Interview with Miles Dell, Historypin Assistant

Name Miles Dell

Job Title Historypin Content Assisstant

What’s your role on Historypin?
I moderate content as it goes onto the site and research archives and institutions that might be interested in working with us. I also take photographs for any community outreach work that Historypin does, as well as leading the modern photography aspect of Historypin- this includes taking modern replicas and liaising with other photographers. Soon I will also be a Historypinner in Residence at English Heritage to help organise their archives and get their content up on the site.

How did you come to hear of the project?

I had heard only a few things about the project before I became a part of the team. I was on the dole and was shown the details about the project as part of a Government scheme called the Future Jobs Fund, which creates jobs for 18-24 year olds. History and photography are both passions of mine, and the opportunity to combine the two on a project such as this was one that I jumped at.

Describe an average work day for you

I will come in and spend time in the morning going through recently uploaded content, adding keywords and checking that details are correct. When we were running a community project in Reading, I helped out with optimising the images for web use, sometimes digitising submissions we received. I also spend some time researching institutions we can work with, this involves looking through image libraries as well as contacting curators and library directors.

What is the oddest job you’ve been asked to do in the name of Historypin?
I have done a lot of photography for the site, but spending a couple of hours on Trafalgar Square shooting a photo every minute was fun.

What excites you the most about Historypin?
Seeing the amount of content that goes up everyday shows that we are building something which can become a great resource for future generations is very rewarding, though the stories that come in show that people are having an emotional response to our content, which shows that our original aim of creating this online community is coming to fruition.

Can you show us a photo you have personally pinned on Historypin?

Checkpoint Charlie, 19 August 1963, uploaded from Wikimedia Commons

What’s your favourite photo that has been pinned to the Historypin map and why?

Mulberry Street Scene, New York City, 1900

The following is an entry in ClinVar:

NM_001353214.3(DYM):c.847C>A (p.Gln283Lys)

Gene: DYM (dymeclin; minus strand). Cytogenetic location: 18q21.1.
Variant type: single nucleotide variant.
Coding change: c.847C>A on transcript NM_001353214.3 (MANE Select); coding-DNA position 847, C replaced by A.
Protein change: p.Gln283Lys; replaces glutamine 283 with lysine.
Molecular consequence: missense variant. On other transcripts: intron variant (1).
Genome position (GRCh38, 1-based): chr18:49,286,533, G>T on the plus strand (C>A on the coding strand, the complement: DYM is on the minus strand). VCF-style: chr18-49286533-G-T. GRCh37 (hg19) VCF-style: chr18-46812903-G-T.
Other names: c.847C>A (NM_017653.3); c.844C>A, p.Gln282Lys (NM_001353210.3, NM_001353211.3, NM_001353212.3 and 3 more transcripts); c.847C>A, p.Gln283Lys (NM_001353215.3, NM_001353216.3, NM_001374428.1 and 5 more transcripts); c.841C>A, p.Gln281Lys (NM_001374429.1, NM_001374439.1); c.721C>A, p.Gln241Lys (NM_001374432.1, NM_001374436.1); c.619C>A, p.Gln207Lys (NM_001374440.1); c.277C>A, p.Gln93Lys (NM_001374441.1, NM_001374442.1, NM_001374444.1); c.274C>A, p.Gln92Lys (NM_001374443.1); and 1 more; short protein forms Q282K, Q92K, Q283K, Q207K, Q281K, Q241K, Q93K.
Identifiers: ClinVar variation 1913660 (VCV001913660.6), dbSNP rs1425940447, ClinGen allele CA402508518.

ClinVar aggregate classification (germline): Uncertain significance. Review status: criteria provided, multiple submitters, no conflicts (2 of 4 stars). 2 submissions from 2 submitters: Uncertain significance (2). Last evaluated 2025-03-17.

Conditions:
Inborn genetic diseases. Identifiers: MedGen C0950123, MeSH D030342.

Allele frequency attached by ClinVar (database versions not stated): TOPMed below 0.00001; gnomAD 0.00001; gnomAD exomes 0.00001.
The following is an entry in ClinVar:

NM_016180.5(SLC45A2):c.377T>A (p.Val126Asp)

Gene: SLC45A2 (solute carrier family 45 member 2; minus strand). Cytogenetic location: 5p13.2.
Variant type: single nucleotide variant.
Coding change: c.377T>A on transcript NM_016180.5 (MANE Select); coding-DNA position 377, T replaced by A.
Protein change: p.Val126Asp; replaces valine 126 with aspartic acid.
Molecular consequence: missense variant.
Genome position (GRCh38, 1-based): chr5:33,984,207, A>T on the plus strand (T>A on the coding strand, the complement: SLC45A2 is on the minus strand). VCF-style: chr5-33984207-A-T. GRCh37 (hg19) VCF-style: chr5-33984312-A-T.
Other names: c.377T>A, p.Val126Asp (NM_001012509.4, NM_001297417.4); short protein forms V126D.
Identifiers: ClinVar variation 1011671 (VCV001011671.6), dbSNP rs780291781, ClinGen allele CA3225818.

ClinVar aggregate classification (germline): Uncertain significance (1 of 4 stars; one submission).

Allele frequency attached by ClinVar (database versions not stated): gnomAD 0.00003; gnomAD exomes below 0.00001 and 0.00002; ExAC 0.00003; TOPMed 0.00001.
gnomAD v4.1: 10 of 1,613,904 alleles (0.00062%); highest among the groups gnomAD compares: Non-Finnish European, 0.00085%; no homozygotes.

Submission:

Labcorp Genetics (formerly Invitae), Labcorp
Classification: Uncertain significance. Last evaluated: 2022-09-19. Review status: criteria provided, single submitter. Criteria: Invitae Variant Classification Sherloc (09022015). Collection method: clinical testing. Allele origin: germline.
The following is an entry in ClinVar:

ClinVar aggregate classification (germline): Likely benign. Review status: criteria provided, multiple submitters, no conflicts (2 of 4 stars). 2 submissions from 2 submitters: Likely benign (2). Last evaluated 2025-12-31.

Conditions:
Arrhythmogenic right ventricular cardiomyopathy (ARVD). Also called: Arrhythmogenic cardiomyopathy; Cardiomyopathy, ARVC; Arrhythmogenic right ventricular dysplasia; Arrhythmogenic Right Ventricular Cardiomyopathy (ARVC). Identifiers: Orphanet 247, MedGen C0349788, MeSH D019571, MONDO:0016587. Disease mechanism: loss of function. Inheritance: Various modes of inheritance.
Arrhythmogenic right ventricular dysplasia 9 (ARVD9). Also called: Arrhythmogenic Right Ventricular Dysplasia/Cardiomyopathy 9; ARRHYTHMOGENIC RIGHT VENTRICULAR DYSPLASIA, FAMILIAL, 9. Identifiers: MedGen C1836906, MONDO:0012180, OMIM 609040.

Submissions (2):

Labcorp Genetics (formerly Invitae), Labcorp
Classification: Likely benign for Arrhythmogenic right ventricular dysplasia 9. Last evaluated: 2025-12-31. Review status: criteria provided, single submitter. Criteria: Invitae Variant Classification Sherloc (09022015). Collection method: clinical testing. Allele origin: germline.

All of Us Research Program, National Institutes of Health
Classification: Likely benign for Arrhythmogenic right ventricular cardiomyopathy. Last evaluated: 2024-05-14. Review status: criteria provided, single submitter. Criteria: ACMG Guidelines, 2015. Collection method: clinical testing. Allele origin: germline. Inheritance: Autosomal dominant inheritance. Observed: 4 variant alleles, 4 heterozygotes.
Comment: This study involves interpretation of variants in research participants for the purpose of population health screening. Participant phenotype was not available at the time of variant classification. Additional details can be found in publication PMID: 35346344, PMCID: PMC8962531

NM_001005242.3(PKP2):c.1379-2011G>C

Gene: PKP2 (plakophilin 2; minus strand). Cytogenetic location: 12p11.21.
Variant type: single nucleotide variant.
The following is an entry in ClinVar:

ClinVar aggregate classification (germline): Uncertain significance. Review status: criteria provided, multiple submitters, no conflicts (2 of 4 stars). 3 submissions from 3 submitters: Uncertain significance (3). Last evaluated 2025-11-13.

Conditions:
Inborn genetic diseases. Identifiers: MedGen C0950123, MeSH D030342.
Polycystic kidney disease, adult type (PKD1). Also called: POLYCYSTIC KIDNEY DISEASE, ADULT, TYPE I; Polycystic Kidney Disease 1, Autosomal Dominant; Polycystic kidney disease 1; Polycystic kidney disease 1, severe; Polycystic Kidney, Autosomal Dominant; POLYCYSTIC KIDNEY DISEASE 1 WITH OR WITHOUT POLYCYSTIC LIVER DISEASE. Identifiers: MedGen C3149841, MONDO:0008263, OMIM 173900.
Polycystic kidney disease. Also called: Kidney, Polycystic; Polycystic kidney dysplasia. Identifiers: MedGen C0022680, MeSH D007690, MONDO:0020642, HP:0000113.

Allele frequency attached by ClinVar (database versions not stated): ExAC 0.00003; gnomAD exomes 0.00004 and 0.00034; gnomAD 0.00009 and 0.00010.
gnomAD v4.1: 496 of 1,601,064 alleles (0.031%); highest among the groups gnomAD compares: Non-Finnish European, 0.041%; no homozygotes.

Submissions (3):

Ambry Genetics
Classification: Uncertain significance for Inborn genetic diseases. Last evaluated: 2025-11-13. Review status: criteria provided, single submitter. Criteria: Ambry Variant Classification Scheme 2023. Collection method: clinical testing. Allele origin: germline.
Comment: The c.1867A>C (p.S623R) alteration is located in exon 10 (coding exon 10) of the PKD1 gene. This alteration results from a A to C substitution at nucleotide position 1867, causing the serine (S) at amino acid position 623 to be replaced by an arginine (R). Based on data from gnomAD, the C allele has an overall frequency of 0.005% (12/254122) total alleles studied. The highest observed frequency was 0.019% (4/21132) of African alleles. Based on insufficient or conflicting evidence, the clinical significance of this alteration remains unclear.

The image itself is amazing, a black and white image from the immigrant centre of New York, where colour has been added afterwards. There is so much going on the image and the colour makes it come to life. On top of this it fits so well with the Street View, because the architecture has changed so little in the last century.

What content would you like to see more of on Historypin?
I would like to see more content from the iconic photographers of the last hundred years, such as Cartier- Bresson, on the site. Much of the content is very personal, user submitted work, and I believe that content from well known photographers will help make the site accessible to a wider audience.

Why do you think people should add their photos and stories to Historypin? Historypin is a way of writing history in your own voice. That in a few years we will have this patchwork history round the world, written by the world and not a historian or an editor is an exciting prospect. And, the more people join, the more accurate the content will become.

What do you think the future of Historypin is?
I would like to see Historypin being used as a serious educational tool. The range of modern (and personal) history that a teacher could access will provide a new way of looking at history, and provide a more interesting medium for students to work with.


Chevy Special Collection

We’re launching the first of our Special Collections this month, showcasing Chevys through the ages.

We’re challenging Historypinners to add their own photos, videos and stories and are setting the challenge of trying to get at least one pin for each one of the 194 models Chevy has created over the last 100 years.

The first Chevrolet dates back to 1911, and the cars have been a big part of not-just-American life ever since.

We’ve already got some great Chevy stuff pinned, including this awesome shot of the Chevy founder himself, Louis Chevrolet, sitting in a Buick automobile during the Cobe Cup Race in Indiana,  this model outside the “Hughes cut-rate liquor and drug store”(!) in 1946 and more recently this picture of American Pickers host, Mike Wolfe, at the Woodward Dream Cruise classic auto show near Detroit.

So if you’ve got anything to add, be it an old family photo of you working on your truck, or pics of you posing on your bonnet, 70s style, do add them in.

You can see the Chevy Special Collection here.

PS Keep an eye out for the next Special Collection, due out next month, which sets out to gather content from every one of the Queen’s visits around the world over the last 60 years…

Historypin in the Sunday Times App List 2012

We’re chuffed to announce that Historypin has been selected to be in the The Sunday Times App List 2012, and it even has a little star next to it meaning we’re extra special apparently.